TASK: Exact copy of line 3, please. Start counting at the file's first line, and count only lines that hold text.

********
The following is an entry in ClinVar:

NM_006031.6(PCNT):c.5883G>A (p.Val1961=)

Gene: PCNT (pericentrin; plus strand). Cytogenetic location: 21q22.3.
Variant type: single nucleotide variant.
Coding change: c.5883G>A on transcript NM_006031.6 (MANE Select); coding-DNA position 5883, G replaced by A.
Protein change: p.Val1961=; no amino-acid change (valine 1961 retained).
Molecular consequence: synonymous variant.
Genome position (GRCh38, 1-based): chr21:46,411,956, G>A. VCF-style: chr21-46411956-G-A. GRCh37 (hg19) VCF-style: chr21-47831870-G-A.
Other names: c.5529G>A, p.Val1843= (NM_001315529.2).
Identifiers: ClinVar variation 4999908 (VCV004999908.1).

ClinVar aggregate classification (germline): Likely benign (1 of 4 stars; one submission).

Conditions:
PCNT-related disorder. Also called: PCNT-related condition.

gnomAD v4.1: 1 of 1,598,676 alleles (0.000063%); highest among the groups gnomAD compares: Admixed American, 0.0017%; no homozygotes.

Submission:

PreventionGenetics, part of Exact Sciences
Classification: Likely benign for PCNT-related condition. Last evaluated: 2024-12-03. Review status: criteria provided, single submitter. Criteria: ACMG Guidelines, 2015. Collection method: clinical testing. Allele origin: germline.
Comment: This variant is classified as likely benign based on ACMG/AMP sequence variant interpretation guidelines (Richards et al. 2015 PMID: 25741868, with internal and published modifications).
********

Gene: PCNT (pericentrin; plus strand). Cytogenetic location: 21q22.3.